Let the SNAP Challenge Begin

Since I am going to be out of town next week, my boyfriend and I started the Harvesters SNAP Challenge on Monday. I have to say, I hope the first day was the hardest.

6:10 AM – I’m up early on my day off. I’m making Jeremiah’s coffee, breakfast, and packing lunch. This gives him a few extra minutes to get ready. I run his K-cup through the Keurig twice – once at 6 oz. and once at 10 oz. This gives him two full cups, all be it watered down, coffee.

6:50 AM – Breakfast is over. I’m disappointed that the ingredients to make 12-16  inch pancakes has resulted in 11 – three inch pancakes. We ate six of them. I’m wondering if this will keep us full until lunch. We normally eat an English muffin for breakfast with 8 grams of fiber. I usually combine mine with a bowl of cereal or an egg.

7:47 AM – As I’m leaving the post office, all I can think about is food. I’m thinking about that little girl in the documentary “A Plate at the Table” who said she couldn’t concentrate  in class because all she could think of when she looked at her teacher’s head was a giant hamburger. I’m nervous about my day off being in an apartment full of food. I normally cook a lot of recipes on my day off. Will being surrounded by food all day entice me?

8:30 AM – Doing laundry. This should help keep me busy.

8:52 AM – I walked into the club house at my apartment complex to put money on my laundry card. I am immediately tempted by a bowl of candy. I know I can’t take any because it isn’t in my budget. Not everyone on SNAP has a bowl of free candy accessible to them.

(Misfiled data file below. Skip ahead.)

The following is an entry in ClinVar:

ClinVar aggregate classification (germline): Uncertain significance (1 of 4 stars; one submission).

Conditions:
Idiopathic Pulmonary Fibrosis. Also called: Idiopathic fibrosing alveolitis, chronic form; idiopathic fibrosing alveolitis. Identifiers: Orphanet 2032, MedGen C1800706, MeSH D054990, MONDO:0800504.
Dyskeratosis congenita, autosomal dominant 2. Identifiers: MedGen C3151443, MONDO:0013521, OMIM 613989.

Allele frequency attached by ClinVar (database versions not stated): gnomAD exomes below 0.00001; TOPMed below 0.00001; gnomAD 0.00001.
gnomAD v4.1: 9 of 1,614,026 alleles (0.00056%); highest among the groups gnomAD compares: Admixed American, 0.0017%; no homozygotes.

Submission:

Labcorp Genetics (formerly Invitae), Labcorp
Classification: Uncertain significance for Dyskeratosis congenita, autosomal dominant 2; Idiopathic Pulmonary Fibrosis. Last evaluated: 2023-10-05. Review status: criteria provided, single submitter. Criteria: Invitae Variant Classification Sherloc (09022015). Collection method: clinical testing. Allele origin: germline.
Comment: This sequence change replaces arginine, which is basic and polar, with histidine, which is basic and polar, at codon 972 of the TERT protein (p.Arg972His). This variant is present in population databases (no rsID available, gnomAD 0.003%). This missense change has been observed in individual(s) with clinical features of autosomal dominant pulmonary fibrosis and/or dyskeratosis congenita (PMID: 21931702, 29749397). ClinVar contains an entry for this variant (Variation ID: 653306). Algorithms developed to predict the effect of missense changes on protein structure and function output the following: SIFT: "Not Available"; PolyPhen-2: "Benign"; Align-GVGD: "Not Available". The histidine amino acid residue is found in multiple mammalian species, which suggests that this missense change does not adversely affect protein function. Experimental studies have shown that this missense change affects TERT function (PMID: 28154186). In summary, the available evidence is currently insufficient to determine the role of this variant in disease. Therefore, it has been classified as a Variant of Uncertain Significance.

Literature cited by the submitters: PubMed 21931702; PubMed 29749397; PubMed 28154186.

9:20 AM –  I found a coupon for a free Sobe flavored water at HyVee. I’m so excited because Jeremiah loves these and they are off limit this week. Even buying them at Sam’s Club for about $.90 each we still can’t afford them in our budget. I told Jeremiah I needed a box of saltine crackers ($1.34 for 154 crackers) to get me through hunger pains. He didn’t pick his guilty pleasure item yet.

9:38 AM – This may be the cleanest my kitchen has ever been. All food and cookbooks have been put away. (This includes the three boxes of Thin Mint cookies is just got from a Girl Scout last week). Out of site, out of mind.

M&M9:45 AM – I almost reach for a few M&Ms as I walk into my apartment from doing laundry. I immediately cover the bowl with Saran wrap. (These are my real guilt pleasure.)

10:10 AM – Those noises my stomach has been making all morning are starting to feel like real hunger. I’m wondering if I can get four pancakes per serving out the mix for the next four days.

10:15 AM – I just took out recycling. Suddenly, those empty food containers are very noticeable. As soon as I come back in, I notice this week’s ads starring at me.

10:38 AM – Downing a glass of water. Will this help fill me up?

10:40 AM – I’m finding myself contemplating pulling out my yoga mat. It will be good for me. Perhaps I can meditate and “drop the story line”. Or maybe I should pray to God. Perhaps he can help me with these hungry feelings. But wait, what if he wants me to feel hungry? Maybe I need to feel this to better explain food insecurity to others. Jeremiah and I are like so many of the people we serve at Harvesters – hard working. According to the last hunger study, 49% of people served by Harvesters have at least one person in their household working. Additionally nearly 50% of the people who receive food are children, seniors, or disabled.